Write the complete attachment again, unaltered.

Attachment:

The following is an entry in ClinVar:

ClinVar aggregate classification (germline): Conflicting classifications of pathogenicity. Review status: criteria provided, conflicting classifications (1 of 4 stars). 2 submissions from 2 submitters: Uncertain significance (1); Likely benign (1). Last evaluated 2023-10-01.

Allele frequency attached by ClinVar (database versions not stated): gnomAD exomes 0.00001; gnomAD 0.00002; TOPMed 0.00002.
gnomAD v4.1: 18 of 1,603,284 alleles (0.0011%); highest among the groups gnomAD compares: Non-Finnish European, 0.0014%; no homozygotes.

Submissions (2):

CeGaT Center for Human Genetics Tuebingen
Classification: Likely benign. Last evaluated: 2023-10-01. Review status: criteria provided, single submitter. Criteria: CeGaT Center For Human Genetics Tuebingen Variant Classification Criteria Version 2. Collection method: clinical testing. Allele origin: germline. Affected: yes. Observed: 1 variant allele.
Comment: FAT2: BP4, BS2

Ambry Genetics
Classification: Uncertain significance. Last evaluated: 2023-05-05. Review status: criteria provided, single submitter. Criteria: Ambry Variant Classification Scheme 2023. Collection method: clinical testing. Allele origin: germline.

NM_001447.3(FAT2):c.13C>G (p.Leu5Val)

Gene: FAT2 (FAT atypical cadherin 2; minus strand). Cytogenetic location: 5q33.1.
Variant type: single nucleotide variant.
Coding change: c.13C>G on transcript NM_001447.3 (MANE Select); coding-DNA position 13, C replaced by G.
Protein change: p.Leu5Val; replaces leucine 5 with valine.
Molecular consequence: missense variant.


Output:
The following is an entry in ClinVar:

ClinVar aggregate classification (germline): Conflicting classifications of pathogenicity. Review status: criteria provided, conflicting classifications (1 of 4 stars). 2 submissions from 2 submitters: Uncertain significance (1); Likely benign (1). Last evaluated 2023-10-01.

Allele frequency attached by ClinVar (database versions not stated): gnomAD exomes 0.00001; gnomAD 0.00002; TOPMed 0.00002.
gnomAD v4.1: 18 of 1,603,284 alleles (0.0011%); highest among the groups gnomAD compares: Non-Finnish European, 0.0014%; no homozygotes.

Submissions (2):

CeGaT Center for Human Genetics Tuebingen
Classification: Likely benign. Last evaluated: 2023-10-01. Review status: criteria provided, single submitter. Criteria: CeGaT Center For Human Genetics Tuebingen Variant Classification Criteria Version 2. Collection method: clinical testing. Allele origin: germline. Affected: yes. Observed: 1 variant allele.
Comment: FAT2: BP4, BS2

Ambry Genetics
Classification: Uncertain significance. Last evaluated: 2023-05-05. Review status: criteria provided, single submitter. Criteria: Ambry Variant Classification Scheme 2023. Collection method: clinical testing. Allele origin: germline.

NM_001447.3(FAT2):c.13C>G (p.Leu5Val)

Gene: FAT2 (FAT atypical cadherin 2; minus strand). Cytogenetic location: 5q33.1.
Variant type: single nucleotide variant.
Coding change: c.13C>G on transcript NM_001447.3 (MANE Select); coding-DNA position 13, C replaced by G.
Protein change: p.Leu5Val; replaces leucine 5 with valine.
Molecular consequence: missense variant.